We've not seen the last of Martin O'Neill
On Saturday I wrote about Martin O'Neill's future as Sunderland manager. The piece ended with the words: "Martin needs to prove he still has the midas touch to save Sunderland's season – and probably his job."
He wasn't given much time to prove it, was he?
Clearly Sunderland's American owner Ellis Short felt the former Northern Ireland captain HAD lost his 'midas touch' and dismissed him after Saturday's hardly unexpected 1-0 defeat to Premier League champions-elect Manchester United, which saw the north east outfit continue an alarming slide towards the relegation zone.
As 61-year-old O'Neill left the club he supported as a kid growing up in Kilrea, he reflected that it was the first time he had been sacked in what has been a long and largely successful managerial career.
The proud Ulsterman must have been bitterly hurt at how his time at the Stadium of increasing Darkness ended in such abrupt and unsatisfactory fashion, with some suggesting this most fascinating of characters would never manage again.
O'Neill felt that despite Sunderland's problems this season he was still capable of taking the club forward, harbouring hopes that the Black Cats, by bringing the right players in during the summer, could in time do what Everton had consistently achieved in recent years and challenge for a place in the top six.
We'll never know if those ambitions would have been realised under O'Neill.
He deserved the chance to steer Sunderland out of trouble, which he successfully achieved when appointed at the struggling club midway through last season.
The timing of his departure, with seven games remaining, came as a surprise, but shouldn't we have learned by now not to be shocked by anything that happens in the cut-throat, ruthless world of modern day football?
After all, other top flight bosses like Brian McDermott at Reading and Nigel Adkins at Southampton, who merited better treatment, had recently been dumped quicker than Jennifer Aniston when Angelina Jolie pouted her lips in Brad Pitt's direction.
With so many millions in TV money ready to be banked for being part of English football's elite, relegation to the Championship or even the fear of it has become less desirable than turkey and ham at a vegan dinner party! Owners, most of them foreign, are more trigger happy than ever when their place at the top table is threatened.
Sunderland were on a slippery slope. They had not won since January 19, were playing poor football under O'Neill, who seemed to be missing his friend and long time coach John Robertson in the dug-out and, entering the final crucial stretch of the season, were without top scorer Stephen Fletcher.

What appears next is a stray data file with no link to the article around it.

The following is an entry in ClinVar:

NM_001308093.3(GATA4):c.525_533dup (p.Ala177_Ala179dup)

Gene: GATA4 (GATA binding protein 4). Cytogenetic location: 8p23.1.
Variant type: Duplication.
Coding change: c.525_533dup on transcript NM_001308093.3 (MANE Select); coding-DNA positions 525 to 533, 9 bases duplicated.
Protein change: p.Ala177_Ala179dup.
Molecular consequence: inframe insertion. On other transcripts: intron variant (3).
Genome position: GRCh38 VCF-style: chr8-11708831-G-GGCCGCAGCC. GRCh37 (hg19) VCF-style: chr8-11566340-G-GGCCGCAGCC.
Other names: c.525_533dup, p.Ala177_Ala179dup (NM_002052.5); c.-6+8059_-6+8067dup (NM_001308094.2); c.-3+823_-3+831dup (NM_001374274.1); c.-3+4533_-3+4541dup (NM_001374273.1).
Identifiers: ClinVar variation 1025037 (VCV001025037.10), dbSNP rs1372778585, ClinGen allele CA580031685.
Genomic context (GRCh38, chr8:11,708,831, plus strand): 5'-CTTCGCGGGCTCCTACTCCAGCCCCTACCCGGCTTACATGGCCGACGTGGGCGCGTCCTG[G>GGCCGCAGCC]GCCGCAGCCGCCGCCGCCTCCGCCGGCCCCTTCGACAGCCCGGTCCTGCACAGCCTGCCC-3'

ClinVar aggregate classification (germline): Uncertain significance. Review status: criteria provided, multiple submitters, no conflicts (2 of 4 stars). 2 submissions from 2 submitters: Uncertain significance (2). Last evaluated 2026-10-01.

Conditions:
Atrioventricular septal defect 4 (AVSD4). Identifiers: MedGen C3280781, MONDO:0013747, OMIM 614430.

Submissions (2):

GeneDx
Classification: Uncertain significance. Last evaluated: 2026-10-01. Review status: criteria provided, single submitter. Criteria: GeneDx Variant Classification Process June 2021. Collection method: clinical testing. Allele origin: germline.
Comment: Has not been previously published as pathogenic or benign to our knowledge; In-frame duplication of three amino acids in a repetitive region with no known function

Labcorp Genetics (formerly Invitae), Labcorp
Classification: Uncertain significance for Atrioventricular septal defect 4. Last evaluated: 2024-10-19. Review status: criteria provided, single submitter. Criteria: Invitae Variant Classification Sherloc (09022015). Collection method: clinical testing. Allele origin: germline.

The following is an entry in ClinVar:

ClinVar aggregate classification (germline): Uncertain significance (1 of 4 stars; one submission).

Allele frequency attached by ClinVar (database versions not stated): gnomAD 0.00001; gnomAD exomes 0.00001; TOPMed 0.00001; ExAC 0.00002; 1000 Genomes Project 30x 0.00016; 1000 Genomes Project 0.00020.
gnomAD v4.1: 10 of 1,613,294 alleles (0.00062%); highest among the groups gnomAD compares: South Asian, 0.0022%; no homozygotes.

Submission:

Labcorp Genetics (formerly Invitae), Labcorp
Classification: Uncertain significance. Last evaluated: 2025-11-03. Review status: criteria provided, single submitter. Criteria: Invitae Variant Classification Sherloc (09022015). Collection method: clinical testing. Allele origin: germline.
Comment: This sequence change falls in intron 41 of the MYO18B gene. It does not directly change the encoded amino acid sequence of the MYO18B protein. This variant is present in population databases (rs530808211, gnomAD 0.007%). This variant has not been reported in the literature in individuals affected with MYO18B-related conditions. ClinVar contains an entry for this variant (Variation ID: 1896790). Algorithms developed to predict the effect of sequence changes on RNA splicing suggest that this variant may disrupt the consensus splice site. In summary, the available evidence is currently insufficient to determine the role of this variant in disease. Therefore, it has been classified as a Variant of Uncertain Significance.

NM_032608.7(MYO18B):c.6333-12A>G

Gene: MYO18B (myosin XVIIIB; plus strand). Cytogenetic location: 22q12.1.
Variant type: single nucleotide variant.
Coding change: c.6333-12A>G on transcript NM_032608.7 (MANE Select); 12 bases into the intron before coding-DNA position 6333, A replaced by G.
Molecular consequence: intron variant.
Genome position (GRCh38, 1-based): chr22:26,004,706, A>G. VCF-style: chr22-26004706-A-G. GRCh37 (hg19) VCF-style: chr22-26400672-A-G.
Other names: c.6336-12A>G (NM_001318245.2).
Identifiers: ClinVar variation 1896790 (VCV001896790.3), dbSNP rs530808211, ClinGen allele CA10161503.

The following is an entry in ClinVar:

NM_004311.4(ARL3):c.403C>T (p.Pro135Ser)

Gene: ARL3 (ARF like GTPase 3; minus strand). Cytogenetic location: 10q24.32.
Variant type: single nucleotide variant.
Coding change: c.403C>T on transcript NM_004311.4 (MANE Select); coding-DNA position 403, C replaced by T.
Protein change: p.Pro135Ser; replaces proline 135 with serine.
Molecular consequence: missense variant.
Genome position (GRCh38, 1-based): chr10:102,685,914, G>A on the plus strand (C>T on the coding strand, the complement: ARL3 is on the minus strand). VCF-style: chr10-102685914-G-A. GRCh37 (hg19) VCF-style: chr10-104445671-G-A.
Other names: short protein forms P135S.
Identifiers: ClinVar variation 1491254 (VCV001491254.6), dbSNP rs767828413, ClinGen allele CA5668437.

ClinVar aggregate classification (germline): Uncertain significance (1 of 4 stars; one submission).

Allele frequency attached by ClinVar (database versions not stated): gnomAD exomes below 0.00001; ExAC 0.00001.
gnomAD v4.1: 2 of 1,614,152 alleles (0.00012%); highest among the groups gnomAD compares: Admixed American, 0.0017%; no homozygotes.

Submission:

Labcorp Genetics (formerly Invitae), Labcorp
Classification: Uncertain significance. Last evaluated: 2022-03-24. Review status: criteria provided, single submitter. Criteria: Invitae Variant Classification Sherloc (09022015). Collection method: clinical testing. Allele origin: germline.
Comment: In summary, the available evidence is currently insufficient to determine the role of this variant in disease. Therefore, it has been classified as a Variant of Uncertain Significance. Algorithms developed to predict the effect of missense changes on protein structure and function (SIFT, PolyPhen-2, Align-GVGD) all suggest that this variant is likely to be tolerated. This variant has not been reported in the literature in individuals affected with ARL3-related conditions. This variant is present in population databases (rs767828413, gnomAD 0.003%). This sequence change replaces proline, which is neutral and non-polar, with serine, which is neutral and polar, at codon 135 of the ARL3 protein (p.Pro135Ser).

One expected O'Neill, the master motivator, who had delivered previously at Leicester, Celtic and Aston Villa, to once again show his worth and provide the inspiration to keep Sunderland in the promised land.
He didn't get the chance and, harsh as it seems, he'll be considered a failure on Wearside now.
It was, of course, during his time at Celtic, who he guided to domestic glory and a UEFA Cup final, that his star shone brightest.
There was a strong feeling in the game that he was being lined up to become the next Manchester United boss when Sir Alex Ferguson said he was stepping down at the end of the 2001-2002 campaign.
O'Neill, back then approaching 50, was respected and admired at Old Trafford and considered to be ideal for the job.
But Cathy, Sir Alex's wife, told her hubby she didn't want him hanging around the house all day and the rest is history – the Scot stayed at United and O'Neill's opportunity had gone.
He was also linked to the Liverpool job, but never got close at Anfield and somehow, for reasons best known to the FA, he missed out on taking charge of England to Steve McClaren!
Northern Ireland fans have long since wanted him to manage our wee country.
The latest occasion came when Nigel Worthington jumped before he was pushed leaving a vacancy. O'Neill, out of work at the time, said thanks but no thanks declaring he wanted one last crack at club management. It came with Sunderland. Now he's free again, so if Michael O'Neill fails to improve results, the Irish FA could make one final attempt to lure the Espana 1982 skipper to Windsor Park.
Don't be surprised if the FAI get there first with a contract, though, as Giovanni Trapattoni will soon say arrivederci to the Republic of Ireland post.
There will be other offers too, including from TV companies hoping to employ O'Neill to air his expert views. He's been there before with the Beeb and proved extremely popular, especially when winding up Alan Hansen.
BT, who will show a host of major Premier League matches next season, need a big hitter like O'Neill to rival Gary Neville at Sky. And surely it would be tempting for ITV chiefs to place O'Neill next to another former Sunderland boss, Roy Keane, in their studio. How riveting and unpredictable would that be?
O'Neill's next move will be interesting. The Sunderland experience ended terribly, but I have a hunch we haven't seen the last of Martin.